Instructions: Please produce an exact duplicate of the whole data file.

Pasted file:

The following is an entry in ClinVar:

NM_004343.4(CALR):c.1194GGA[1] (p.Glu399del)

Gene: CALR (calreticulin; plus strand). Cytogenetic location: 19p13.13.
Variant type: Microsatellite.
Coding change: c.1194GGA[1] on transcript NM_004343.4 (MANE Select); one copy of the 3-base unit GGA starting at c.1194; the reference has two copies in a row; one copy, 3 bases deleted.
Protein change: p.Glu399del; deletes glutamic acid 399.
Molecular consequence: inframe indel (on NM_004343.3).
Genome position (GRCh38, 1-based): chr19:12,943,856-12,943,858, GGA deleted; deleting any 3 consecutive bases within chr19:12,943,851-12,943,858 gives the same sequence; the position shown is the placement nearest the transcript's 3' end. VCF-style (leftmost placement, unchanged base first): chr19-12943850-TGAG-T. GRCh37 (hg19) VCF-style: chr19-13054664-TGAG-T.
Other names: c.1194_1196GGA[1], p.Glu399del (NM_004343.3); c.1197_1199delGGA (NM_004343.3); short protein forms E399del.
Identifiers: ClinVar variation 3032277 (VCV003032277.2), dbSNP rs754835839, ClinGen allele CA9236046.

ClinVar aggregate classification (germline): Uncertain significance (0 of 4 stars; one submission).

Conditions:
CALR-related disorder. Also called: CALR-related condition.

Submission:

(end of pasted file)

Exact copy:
The following is an entry in ClinVar:

NM_004343.4(CALR):c.1194GGA[1] (p.Glu399del)

Gene: CALR (calreticulin; plus strand). Cytogenetic location: 19p13.13.
Variant type: Microsatellite.
Coding change: c.1194GGA[1] on transcript NM_004343.4 (MANE Select); one copy of the 3-base unit GGA starting at c.1194; the reference has two copies in a row; one copy, 3 bases deleted.
Protein change: p.Glu399del; deletes glutamic acid 399.
Molecular consequence: inframe indel (on NM_004343.3).
Genome position (GRCh38, 1-based): chr19:12,943,856-12,943,858, GGA deleted; deleting any 3 consecutive bases within chr19:12,943,851-12,943,858 gives the same sequence; the position shown is the placement nearest the transcript's 3' end. VCF-style (leftmost placement, unchanged base first): chr19-12943850-TGAG-T. GRCh37 (hg19) VCF-style: chr19-13054664-TGAG-T.
Other names: c.1194_1196GGA[1], p.Glu399del (NM_004343.3); c.1197_1199delGGA (NM_004343.3); short protein forms E399del.
Identifiers: ClinVar variation 3032277 (VCV003032277.2), dbSNP rs754835839, ClinGen allele CA9236046.

ClinVar aggregate classification (germline): Uncertain significance (0 of 4 stars; one submission).

Conditions:
CALR-related disorder. Also called: CALR-related condition.

Submission: